We fill our bellies with baked goods and bike bags with veggies at the Missoula Market, then leave town. We aim for Ovando, where we reconnect with the Divide.
It feels good to be back on the trail.
A day later, and we’re in Lincoln, eating
burgers. A man is hollerin’ about bears, hills and fast cars on our route ahead. I nod politely but really would like to just eat in peace.
Thunder clouds chase us out of town and we camp in the woods, before Huckleberry Pass. No bears or fast cars is sight, only a gurgling stream and hooting owls.
We cross the Divide three times in one day, zig zagging back and forth from the Pacific to the Atlantic drainage.
At the top of the second, a man is there on his 4×4 checking cell phone messages. He says there are big cinnamon rolls in Basin.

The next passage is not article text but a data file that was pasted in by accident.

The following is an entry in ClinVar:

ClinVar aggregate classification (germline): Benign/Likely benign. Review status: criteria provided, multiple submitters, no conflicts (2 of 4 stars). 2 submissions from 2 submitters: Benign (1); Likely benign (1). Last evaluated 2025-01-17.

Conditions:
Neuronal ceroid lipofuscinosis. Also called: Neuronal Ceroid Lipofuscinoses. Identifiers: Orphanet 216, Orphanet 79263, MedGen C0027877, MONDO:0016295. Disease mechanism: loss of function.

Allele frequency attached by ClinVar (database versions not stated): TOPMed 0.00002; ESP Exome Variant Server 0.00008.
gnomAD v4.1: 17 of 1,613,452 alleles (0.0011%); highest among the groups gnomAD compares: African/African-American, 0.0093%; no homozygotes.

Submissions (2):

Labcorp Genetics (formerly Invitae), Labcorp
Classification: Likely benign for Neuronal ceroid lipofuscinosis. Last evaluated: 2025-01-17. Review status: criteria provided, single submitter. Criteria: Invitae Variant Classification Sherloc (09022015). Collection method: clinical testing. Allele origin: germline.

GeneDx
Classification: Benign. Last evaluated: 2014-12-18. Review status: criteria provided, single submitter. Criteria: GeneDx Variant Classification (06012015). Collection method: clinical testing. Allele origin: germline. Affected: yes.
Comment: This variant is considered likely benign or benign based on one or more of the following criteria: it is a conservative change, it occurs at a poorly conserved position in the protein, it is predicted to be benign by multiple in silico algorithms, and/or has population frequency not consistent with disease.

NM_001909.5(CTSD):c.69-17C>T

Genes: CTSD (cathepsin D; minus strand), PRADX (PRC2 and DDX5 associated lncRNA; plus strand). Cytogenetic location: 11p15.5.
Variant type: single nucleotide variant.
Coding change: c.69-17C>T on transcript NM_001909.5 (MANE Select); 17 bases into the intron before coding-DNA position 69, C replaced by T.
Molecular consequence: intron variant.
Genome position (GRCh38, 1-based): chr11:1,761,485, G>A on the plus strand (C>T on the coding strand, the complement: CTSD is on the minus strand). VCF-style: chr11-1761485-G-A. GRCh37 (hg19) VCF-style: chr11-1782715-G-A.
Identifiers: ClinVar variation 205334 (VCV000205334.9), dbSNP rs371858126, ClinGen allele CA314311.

Montana is covered with all kinds of roads. I’m constantly amazed at the access. Alaska can’t compare.
We come across a logging operation, and talk with a forester. He tells us they are clearing out old beetle kill on Forest Service land. These trees were killed by the Mountain Pine Beetle. I learn this is a native species, and part of the natural cycle. With climate change, the trees are under more pressure and can’t use their usual defense against the beetles.
I always thought the beetle killed trees were the result of an invasive species. I guess not, in this case.
We climb some more, guzzling water and scarfing fig newtons.
Soon, it’s down down down into Basin.
After thunderstorms pass, we go on to Butte, crossing the Divide one more time. There’s a bike trail in town that winds through all the old mines.
Tyndall’s as happy as a clam. I’m happy with pizza for lunch.